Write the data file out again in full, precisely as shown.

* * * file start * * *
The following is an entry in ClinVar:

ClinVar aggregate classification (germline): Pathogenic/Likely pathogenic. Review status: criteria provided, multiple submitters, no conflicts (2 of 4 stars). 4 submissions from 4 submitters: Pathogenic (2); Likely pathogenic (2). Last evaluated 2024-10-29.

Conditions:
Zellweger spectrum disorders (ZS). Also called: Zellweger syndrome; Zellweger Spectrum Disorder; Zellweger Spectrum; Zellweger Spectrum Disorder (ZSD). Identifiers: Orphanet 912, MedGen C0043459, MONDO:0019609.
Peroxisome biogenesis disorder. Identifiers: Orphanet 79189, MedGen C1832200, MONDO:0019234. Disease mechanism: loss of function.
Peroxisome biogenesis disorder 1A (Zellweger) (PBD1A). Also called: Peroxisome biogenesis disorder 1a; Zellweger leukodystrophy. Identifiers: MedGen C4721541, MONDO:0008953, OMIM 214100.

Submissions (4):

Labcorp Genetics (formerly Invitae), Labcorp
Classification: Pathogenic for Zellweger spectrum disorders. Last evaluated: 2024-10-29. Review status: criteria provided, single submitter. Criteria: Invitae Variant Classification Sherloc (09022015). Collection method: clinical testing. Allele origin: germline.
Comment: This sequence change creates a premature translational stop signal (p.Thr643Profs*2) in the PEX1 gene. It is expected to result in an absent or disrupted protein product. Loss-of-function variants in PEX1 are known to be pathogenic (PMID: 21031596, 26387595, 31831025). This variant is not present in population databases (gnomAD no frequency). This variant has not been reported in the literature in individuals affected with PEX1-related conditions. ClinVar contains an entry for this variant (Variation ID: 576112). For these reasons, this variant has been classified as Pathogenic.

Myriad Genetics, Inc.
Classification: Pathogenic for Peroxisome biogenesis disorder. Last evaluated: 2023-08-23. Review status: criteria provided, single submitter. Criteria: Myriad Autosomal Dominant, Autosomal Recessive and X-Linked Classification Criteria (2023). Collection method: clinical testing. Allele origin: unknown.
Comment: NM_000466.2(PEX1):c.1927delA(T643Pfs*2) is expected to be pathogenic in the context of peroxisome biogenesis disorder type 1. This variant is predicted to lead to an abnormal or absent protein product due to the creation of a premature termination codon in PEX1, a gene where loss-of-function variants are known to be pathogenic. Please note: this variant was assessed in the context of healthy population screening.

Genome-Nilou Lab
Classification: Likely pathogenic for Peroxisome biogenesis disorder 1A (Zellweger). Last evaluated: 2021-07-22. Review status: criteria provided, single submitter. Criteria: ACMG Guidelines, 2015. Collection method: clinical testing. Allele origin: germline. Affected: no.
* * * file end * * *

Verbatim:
The following is an entry in ClinVar:

ClinVar aggregate classification (germline): Pathogenic/Likely pathogenic. Review status: criteria provided, multiple submitters, no conflicts (2 of 4 stars). 4 submissions from 4 submitters: Pathogenic (2); Likely pathogenic (2). Last evaluated 2024-10-29.

Conditions:
Zellweger spectrum disorders (ZS). Also called: Zellweger syndrome; Zellweger Spectrum Disorder; Zellweger Spectrum; Zellweger Spectrum Disorder (ZSD). Identifiers: Orphanet 912, MedGen C0043459, MONDO:0019609.
Peroxisome biogenesis disorder. Identifiers: Orphanet 79189, MedGen C1832200, MONDO:0019234. Disease mechanism: loss of function.
Peroxisome biogenesis disorder 1A (Zellweger) (PBD1A). Also called: Peroxisome biogenesis disorder 1a; Zellweger leukodystrophy. Identifiers: MedGen C4721541, MONDO:0008953, OMIM 214100.

Submissions (4):

Labcorp Genetics (formerly Invitae), Labcorp
Classification: Pathogenic for Zellweger spectrum disorders. Last evaluated: 2024-10-29. Review status: criteria provided, single submitter. Criteria: Invitae Variant Classification Sherloc (09022015). Collection method: clinical testing. Allele origin: germline.
Comment: This sequence change creates a premature translational stop signal (p.Thr643Profs*2) in the PEX1 gene. It is expected to result in an absent or disrupted protein product. Loss-of-function variants in PEX1 are known to be pathogenic (PMID: 21031596, 26387595, 31831025). This variant is not present in population databases (gnomAD no frequency). This variant has not been reported in the literature in individuals affected with PEX1-related conditions. ClinVar contains an entry for this variant (Variation ID: 576112). For these reasons, this variant has been classified as Pathogenic.

Myriad Genetics, Inc.
Classification: Pathogenic for Peroxisome biogenesis disorder. Last evaluated: 2023-08-23. Review status: criteria provided, single submitter. Criteria: Myriad Autosomal Dominant, Autosomal Recessive and X-Linked Classification Criteria (2023). Collection method: clinical testing. Allele origin: unknown.
Comment: NM_000466.2(PEX1):c.1927delA(T643Pfs*2) is expected to be pathogenic in the context of peroxisome biogenesis disorder type 1. This variant is predicted to lead to an abnormal or absent protein product due to the creation of a premature termination codon in PEX1, a gene where loss-of-function variants are known to be pathogenic. Please note: this variant was assessed in the context of healthy population screening.

Genome-Nilou Lab
Classification: Likely pathogenic for Peroxisome biogenesis disorder 1A (Zellweger). Last evaluated: 2021-07-22. Review status: criteria provided, single submitter. Criteria: ACMG Guidelines, 2015. Collection method: clinical testing. Allele origin: germline. Affected: no.